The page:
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Testament of Youth

Testament of Youth

Vera Brittain's First World War memoir prettifies the pain

Touching (up to a point): Alicia Vikander and Kit Harington in `Testament of Youth'

If proof were needed that war exists in some quarters as an excuse for beautiful images, along comes this screen account of Vera Brittain's celebrated 1933 memoir Testament of Youth to offer up prettified pain in abundance alongside some fine performances that do what they can to break through the prevailing gloss. First-time feature director James Kent's film can be seen as the converse to something like, say, the awful Unbroken, which rubs our noses almost fetishistically in suffering and torture. But surely some sort of possible middle ground exists whereby this fascinating story could amount to more than a series of visually alluring postcards. This cast, for one thing, deserves better.

Whatever else the film achieves, it is sure to ramp up the star quotient of Swedish leading lady Alicia Vikander, who suggests a second Felicity Jones in her button-nosed appeal and unforced vibrancy. Vikander plays Vera, the brainy proto-feminist caught in the mounting crossfire of both romance and war. Her own desire is to make her way to Somerville College, Oxford, much to the consternation of her father (Dominic West), who considers higher education for marriageable women a waste of time. Vera's mum (Emily Watson) doesn't offer much of an assist, her sweetness tempered by precisely the very ineffectuality that her daughter refuses to accept as her lot.

But as the First World War gathers pace, Vera finds that she must put academe on hold, her commitment to nursing the men who have gone to battle amplified by a twofold connection to those who have enlisted. For starters, her brother Edward (Taron Egerton) has gone off to fight, as has the love of Vera's young life, the poet Roland Leighton (Kit Harington, pictured above), with whom Vera had once dreamed of a blissful time together at university. With that prospect in tatters, Vera shifts her keen intellect to being simply the best and most attentive carer, friend, and lover she can be for as long as circumstances permit.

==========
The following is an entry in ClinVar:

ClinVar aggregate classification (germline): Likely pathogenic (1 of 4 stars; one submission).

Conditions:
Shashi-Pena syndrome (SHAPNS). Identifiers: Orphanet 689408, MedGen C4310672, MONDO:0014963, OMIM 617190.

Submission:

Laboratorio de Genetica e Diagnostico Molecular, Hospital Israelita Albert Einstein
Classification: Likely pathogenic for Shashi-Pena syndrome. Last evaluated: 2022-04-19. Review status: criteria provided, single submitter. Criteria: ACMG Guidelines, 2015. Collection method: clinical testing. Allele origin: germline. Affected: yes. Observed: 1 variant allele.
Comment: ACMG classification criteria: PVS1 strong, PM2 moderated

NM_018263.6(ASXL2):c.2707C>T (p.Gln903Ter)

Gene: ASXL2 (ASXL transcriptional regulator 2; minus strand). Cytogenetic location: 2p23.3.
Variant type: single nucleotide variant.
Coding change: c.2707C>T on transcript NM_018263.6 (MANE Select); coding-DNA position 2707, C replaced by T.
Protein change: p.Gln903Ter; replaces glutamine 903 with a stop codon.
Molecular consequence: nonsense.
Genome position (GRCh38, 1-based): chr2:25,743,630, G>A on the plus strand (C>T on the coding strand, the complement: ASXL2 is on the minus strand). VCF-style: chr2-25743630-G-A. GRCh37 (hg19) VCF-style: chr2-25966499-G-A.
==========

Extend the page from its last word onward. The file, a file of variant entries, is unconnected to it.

That she comes to know a sorrow of which no one so young should have so full an acquaintanceship provides the emotive substance of a film that is steadily determined to provoke tears, and only the most scarily hard-hearted will remain dry-eyed by the end. 

The genuine pathos generated by events notwithstanding, one might still have wished for slightly more rigour from both Kent and the author of the screenplay, Juliette Towhidi (Calendar Girls), in what, after all, is the second screen treatment of Brittain's near-iconic book. (Cheryl Campbell and Peter Woodward led the cast of the last one, which was a 1979 mini-series made for the BBC). Time and again, one is left admiring the pictorial beauty of a shot, often at the expense of the contrastingly grim content. The resulting visual disconnect extends to the cast, who seem on some level to have been chosen to provide a collective case study in beauty cut short by the blight of battle. 

That said, the actors are all extremely fine, with special credit extending not just to Vikander but to Colin Morgan in wonderfully open-hearted form as a fellow member of an all-but-lost generation and Miranda Richardson (pictured above with Vikander) as a blissfully starchy tutor who over time learns a thing or two herself about grief. 

Overleaf: watch the trailer for Testament of Youth

Time and again, one is left admiring the pictorial beauty of a shot, often at the expense of the contrastingly grim content

rating

Editor Rating: 
3
Average: 3 (1 vote)

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